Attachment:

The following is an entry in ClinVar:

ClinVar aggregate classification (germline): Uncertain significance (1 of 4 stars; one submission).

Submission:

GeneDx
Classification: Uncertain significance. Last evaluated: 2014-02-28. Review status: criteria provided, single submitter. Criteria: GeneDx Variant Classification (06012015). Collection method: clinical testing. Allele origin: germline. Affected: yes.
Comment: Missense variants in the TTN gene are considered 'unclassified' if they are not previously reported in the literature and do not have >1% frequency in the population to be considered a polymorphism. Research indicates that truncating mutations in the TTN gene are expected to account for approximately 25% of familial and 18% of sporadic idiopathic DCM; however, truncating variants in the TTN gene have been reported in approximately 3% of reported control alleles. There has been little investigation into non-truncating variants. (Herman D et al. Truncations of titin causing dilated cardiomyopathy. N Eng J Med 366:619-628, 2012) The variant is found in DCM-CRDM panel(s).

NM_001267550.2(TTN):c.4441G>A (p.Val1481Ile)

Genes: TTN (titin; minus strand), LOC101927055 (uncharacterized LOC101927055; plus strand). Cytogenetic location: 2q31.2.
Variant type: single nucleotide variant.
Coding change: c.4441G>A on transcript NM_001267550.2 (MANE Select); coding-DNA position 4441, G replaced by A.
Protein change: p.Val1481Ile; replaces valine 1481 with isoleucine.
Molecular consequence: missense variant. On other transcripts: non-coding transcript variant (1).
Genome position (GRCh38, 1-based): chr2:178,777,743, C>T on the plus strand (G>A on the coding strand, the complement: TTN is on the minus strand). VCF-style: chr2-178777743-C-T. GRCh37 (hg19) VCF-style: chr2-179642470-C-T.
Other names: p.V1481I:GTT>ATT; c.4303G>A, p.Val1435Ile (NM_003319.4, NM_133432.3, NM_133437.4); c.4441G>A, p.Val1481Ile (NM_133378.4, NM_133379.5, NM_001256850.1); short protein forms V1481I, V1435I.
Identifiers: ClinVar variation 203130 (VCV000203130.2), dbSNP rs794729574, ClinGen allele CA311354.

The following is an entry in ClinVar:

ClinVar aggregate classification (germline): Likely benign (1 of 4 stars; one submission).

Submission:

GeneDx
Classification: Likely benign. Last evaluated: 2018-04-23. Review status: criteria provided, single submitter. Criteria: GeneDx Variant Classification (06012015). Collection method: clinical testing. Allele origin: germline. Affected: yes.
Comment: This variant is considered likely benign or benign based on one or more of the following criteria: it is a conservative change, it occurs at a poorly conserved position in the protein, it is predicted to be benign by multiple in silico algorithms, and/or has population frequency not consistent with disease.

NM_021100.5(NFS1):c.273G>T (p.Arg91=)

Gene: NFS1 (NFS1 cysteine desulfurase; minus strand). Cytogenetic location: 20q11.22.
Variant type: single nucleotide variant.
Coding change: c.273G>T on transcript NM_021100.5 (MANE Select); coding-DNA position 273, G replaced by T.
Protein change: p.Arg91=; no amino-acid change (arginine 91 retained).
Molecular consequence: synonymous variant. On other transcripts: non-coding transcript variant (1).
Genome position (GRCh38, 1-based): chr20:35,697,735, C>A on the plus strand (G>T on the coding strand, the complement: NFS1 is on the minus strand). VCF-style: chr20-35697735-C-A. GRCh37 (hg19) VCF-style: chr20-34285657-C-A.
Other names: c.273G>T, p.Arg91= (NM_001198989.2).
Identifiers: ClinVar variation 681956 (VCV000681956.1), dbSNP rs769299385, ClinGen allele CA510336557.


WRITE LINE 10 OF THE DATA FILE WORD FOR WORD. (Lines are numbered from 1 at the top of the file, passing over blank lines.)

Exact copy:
Coding change: c.4441G>A on transcript NM_001267550.2 (MANE Select); coding-DNA position 4441, G replaced by A.